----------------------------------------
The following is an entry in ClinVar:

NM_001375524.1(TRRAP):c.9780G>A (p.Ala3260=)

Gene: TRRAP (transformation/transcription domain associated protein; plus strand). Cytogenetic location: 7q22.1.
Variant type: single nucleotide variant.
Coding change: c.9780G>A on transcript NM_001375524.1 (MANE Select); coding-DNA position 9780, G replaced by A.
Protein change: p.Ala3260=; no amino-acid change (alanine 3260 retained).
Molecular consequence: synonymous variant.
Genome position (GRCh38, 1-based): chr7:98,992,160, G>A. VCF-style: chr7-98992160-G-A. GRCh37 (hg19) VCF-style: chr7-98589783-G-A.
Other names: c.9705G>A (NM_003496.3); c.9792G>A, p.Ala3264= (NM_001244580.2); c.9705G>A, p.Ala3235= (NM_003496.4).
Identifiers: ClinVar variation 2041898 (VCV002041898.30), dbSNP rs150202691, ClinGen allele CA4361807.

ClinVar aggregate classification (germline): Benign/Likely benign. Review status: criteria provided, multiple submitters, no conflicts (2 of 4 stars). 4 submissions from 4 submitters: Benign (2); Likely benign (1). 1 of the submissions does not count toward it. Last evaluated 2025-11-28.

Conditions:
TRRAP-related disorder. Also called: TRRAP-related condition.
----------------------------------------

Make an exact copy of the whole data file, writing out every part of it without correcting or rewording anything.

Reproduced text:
The following is an entry in ClinVar:

NM_001375524.1(TRRAP):c.9780G>A (p.Ala3260=)

Gene: TRRAP (transformation/transcription domain associated protein; plus strand). Cytogenetic location: 7q22.1.
Variant type: single nucleotide variant.
Coding change: c.9780G>A on transcript NM_001375524.1 (MANE Select); coding-DNA position 9780, G replaced by A.
Protein change: p.Ala3260=; no amino-acid change (alanine 3260 retained).
Molecular consequence: synonymous variant.
Genome position (GRCh38, 1-based): chr7:98,992,160, G>A. VCF-style: chr7-98992160-G-A. GRCh37 (hg19) VCF-style: chr7-98589783-G-A.
Other names: c.9705G>A (NM_003496.3); c.9792G>A, p.Ala3264= (NM_001244580.2); c.9705G>A, p.Ala3235= (NM_003496.4).
Identifiers: ClinVar variation 2041898 (VCV002041898.30), dbSNP rs150202691, ClinGen allele CA4361807.

ClinVar aggregate classification (germline): Benign/Likely benign. Review status: criteria provided, multiple submitters, no conflicts (2 of 4 stars). 4 submissions from 4 submitters: Benign (2); Likely benign (1). 1 of the submissions does not count toward it. Last evaluated 2025-11-28.

Conditions:
TRRAP-related disorder. Also called: TRRAP-related condition.